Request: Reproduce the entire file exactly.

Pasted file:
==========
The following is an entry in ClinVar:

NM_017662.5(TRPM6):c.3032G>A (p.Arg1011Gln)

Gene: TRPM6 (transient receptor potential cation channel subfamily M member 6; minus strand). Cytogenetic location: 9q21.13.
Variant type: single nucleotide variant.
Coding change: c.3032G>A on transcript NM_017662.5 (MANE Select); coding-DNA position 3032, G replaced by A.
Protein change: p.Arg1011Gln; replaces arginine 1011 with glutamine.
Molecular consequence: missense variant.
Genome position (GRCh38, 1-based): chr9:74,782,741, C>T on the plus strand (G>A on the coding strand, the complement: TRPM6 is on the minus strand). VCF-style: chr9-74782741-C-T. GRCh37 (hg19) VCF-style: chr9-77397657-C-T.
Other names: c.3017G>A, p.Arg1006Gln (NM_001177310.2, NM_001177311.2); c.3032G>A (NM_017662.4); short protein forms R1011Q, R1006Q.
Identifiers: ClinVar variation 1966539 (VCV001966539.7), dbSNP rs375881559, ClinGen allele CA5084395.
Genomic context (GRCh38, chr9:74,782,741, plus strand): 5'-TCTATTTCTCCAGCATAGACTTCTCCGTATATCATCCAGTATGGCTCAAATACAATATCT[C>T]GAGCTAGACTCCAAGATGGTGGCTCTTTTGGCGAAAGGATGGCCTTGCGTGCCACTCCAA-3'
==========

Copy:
The following is an entry in ClinVar:

NM_017662.5(TRPM6):c.3032G>A (p.Arg1011Gln)

Gene: TRPM6 (transient receptor potential cation channel subfamily M member 6; minus strand). Cytogenetic location: 9q21.13.
Variant type: single nucleotide variant.
Coding change: c.3032G>A on transcript NM_017662.5 (MANE Select); coding-DNA position 3032, G replaced by A.
Protein change: p.Arg1011Gln; replaces arginine 1011 with glutamine.
Molecular consequence: missense variant.
Genome position (GRCh38, 1-based): chr9:74,782,741, C>T on the plus strand (G>A on the coding strand, the complement: TRPM6 is on the minus strand). VCF-style: chr9-74782741-C-T. GRCh37 (hg19) VCF-style: chr9-77397657-C-T.
Other names: c.3017G>A, p.Arg1006Gln (NM_001177310.2, NM_001177311.2); c.3032G>A (NM_017662.4); short protein forms R1011Q, R1006Q.
Identifiers: ClinVar variation 1966539 (VCV001966539.7), dbSNP rs375881559, ClinGen allele CA5084395.
Genomic context (GRCh38, chr9:74,782,741, plus strand): 5'-TCTATTTCTCCAGCATAGACTTCTCCGTATATCATCCAGTATGGCTCAAATACAATATCT[C>T]GAGCTAGACTCCAAGATGGTGGCTCTTTTGGCGAAAGGATGGCCTTGCGTGCCACTCCAA-3'